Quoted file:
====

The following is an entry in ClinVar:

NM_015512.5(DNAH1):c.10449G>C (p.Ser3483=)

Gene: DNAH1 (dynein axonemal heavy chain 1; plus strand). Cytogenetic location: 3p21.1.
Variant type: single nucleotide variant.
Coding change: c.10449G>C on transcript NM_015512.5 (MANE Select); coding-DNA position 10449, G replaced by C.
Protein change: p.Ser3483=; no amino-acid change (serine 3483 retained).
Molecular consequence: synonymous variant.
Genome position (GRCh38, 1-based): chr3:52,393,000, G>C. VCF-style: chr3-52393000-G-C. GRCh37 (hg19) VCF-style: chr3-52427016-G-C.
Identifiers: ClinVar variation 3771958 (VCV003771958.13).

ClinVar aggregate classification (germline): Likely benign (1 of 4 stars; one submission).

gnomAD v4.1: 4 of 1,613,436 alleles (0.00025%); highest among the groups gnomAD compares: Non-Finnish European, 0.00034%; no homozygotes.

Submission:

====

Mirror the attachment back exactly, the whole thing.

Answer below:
The following is an entry in ClinVar:

NM_015512.5(DNAH1):c.10449G>C (p.Ser3483=)

Gene: DNAH1 (dynein axonemal heavy chain 1; plus strand). Cytogenetic location: 3p21.1.
Variant type: single nucleotide variant.
Coding change: c.10449G>C on transcript NM_015512.5 (MANE Select); coding-DNA position 10449, G replaced by C.
Protein change: p.Ser3483=; no amino-acid change (serine 3483 retained).
Molecular consequence: synonymous variant.
Genome position (GRCh38, 1-based): chr3:52,393,000, G>C. VCF-style: chr3-52393000-G-C. GRCh37 (hg19) VCF-style: chr3-52427016-G-C.
Identifiers: ClinVar variation 3771958 (VCV003771958.13).

ClinVar aggregate classification (germline): Likely benign (1 of 4 stars; one submission).

gnomAD v4.1: 4 of 1,613,436 alleles (0.00025%); highest among the groups gnomAD compares: Non-Finnish European, 0.00034%; no homozygotes.

Submission: